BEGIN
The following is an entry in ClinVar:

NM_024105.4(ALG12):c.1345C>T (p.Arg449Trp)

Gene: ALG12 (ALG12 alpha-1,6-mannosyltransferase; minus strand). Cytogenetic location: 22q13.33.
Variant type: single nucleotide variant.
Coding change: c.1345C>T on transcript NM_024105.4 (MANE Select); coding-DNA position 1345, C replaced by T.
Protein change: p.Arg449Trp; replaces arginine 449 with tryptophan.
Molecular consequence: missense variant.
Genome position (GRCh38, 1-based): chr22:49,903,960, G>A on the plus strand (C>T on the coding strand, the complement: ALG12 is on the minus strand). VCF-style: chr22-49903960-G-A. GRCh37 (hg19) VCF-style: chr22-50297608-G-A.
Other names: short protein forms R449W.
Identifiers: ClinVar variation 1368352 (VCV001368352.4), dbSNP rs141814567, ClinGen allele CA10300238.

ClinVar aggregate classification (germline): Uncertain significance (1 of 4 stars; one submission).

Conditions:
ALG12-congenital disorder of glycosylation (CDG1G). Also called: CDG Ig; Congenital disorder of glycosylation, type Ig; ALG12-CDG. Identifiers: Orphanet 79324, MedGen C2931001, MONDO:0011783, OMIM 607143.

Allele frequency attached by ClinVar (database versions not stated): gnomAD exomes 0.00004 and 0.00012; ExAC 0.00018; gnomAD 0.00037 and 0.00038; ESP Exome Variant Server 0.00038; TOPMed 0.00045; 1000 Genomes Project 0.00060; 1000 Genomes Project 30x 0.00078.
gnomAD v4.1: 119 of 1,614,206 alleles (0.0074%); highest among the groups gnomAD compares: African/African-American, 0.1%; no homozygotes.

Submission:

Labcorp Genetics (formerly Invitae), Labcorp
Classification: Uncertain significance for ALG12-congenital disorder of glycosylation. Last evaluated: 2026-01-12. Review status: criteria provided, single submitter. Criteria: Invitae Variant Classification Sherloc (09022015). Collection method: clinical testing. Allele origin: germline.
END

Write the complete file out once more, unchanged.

The following is an entry in ClinVar:

NM_024105.4(ALG12):c.1345C>T (p.Arg449Trp)

Gene: ALG12 (ALG12 alpha-1,6-mannosyltransferase; minus strand). Cytogenetic location: 22q13.33.
Variant type: single nucleotide variant.
Coding change: c.1345C>T on transcript NM_024105.4 (MANE Select); coding-DNA position 1345, C replaced by T.
Protein change: p.Arg449Trp; replaces arginine 449 with tryptophan.
Molecular consequence: missense variant.
Genome position (GRCh38, 1-based): chr22:49,903,960, G>A on the plus strand (C>T on the coding strand, the complement: ALG12 is on the minus strand). VCF-style: chr22-49903960-G-A. GRCh37 (hg19) VCF-style: chr22-50297608-G-A.
Other names: short protein forms R449W.
Identifiers: ClinVar variation 1368352 (VCV001368352.4), dbSNP rs141814567, ClinGen allele CA10300238.

ClinVar aggregate classification (germline): Uncertain significance (1 of 4 stars; one submission).

Conditions:
ALG12-congenital disorder of glycosylation (CDG1G). Also called: CDG Ig; Congenital disorder of glycosylation, type Ig; ALG12-CDG. Identifiers: Orphanet 79324, MedGen C2931001, MONDO:0011783, OMIM 607143.

Allele frequency attached by ClinVar (database versions not stated): gnomAD exomes 0.00004 and 0.00012; ExAC 0.00018; gnomAD 0.00037 and 0.00038; ESP Exome Variant Server 0.00038; TOPMed 0.00045; 1000 Genomes Project 0.00060; 1000 Genomes Project 30x 0.00078.
gnomAD v4.1: 119 of 1,614,206 alleles (0.0074%); highest among the groups gnomAD compares: African/African-American, 0.1%; no homozygotes.

Submission:

Labcorp Genetics (formerly Invitae), Labcorp
Classification: Uncertain significance for ALG12-congenital disorder of glycosylation. Last evaluated: 2026-01-12. Review status: criteria provided, single submitter. Criteria: Invitae Variant Classification Sherloc (09022015). Collection method: clinical testing. Allele origin: germline.